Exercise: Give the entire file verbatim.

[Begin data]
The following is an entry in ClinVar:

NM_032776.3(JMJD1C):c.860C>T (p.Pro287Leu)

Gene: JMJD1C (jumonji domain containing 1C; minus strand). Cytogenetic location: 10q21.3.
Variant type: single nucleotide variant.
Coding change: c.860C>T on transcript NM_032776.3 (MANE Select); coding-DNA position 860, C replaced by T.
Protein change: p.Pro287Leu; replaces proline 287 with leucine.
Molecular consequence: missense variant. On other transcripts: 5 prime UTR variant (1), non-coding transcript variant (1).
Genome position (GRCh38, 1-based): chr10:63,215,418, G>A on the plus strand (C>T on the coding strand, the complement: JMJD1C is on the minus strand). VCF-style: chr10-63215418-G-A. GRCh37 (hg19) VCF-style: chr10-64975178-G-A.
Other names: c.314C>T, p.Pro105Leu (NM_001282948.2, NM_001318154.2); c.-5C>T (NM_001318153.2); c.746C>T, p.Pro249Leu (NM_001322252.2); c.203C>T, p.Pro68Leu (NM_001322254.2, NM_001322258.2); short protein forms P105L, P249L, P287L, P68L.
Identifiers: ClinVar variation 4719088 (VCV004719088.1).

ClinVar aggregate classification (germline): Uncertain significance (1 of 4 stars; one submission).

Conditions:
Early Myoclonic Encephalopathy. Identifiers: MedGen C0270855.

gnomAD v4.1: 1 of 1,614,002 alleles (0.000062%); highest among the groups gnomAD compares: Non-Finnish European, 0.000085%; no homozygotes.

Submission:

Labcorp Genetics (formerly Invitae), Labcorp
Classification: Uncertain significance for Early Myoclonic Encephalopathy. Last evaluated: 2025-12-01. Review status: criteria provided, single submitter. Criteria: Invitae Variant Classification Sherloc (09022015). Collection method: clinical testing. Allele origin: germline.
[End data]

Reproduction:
The following is an entry in ClinVar:

NM_032776.3(JMJD1C):c.860C>T (p.Pro287Leu)

Gene: JMJD1C (jumonji domain containing 1C; minus strand). Cytogenetic location: 10q21.3.
Variant type: single nucleotide variant.
Coding change: c.860C>T on transcript NM_032776.3 (MANE Select); coding-DNA position 860, C replaced by T.
Protein change: p.Pro287Leu; replaces proline 287 with leucine.
Molecular consequence: missense variant. On other transcripts: 5 prime UTR variant (1), non-coding transcript variant (1).
Genome position (GRCh38, 1-based): chr10:63,215,418, G>A on the plus strand (C>T on the coding strand, the complement: JMJD1C is on the minus strand). VCF-style: chr10-63215418-G-A. GRCh37 (hg19) VCF-style: chr10-64975178-G-A.
Other names: c.314C>T, p.Pro105Leu (NM_001282948.2, NM_001318154.2); c.-5C>T (NM_001318153.2); c.746C>T, p.Pro249Leu (NM_001322252.2); c.203C>T, p.Pro68Leu (NM_001322254.2, NM_001322258.2); short protein forms P105L, P249L, P287L, P68L.
Identifiers: ClinVar variation 4719088 (VCV004719088.1).

ClinVar aggregate classification (germline): Uncertain significance (1 of 4 stars; one submission).

Conditions:
Early Myoclonic Encephalopathy. Identifiers: MedGen C0270855.

gnomAD v4.1: 1 of 1,614,002 alleles (0.000062%); highest among the groups gnomAD compares: Non-Finnish European, 0.000085%; no homozygotes.

Submission:

Labcorp Genetics (formerly Invitae), Labcorp
Classification: Uncertain significance for Early Myoclonic Encephalopathy. Last evaluated: 2025-12-01. Review status: criteria provided, single submitter. Criteria: Invitae Variant Classification Sherloc (09022015). Collection method: clinical testing. Allele origin: germline.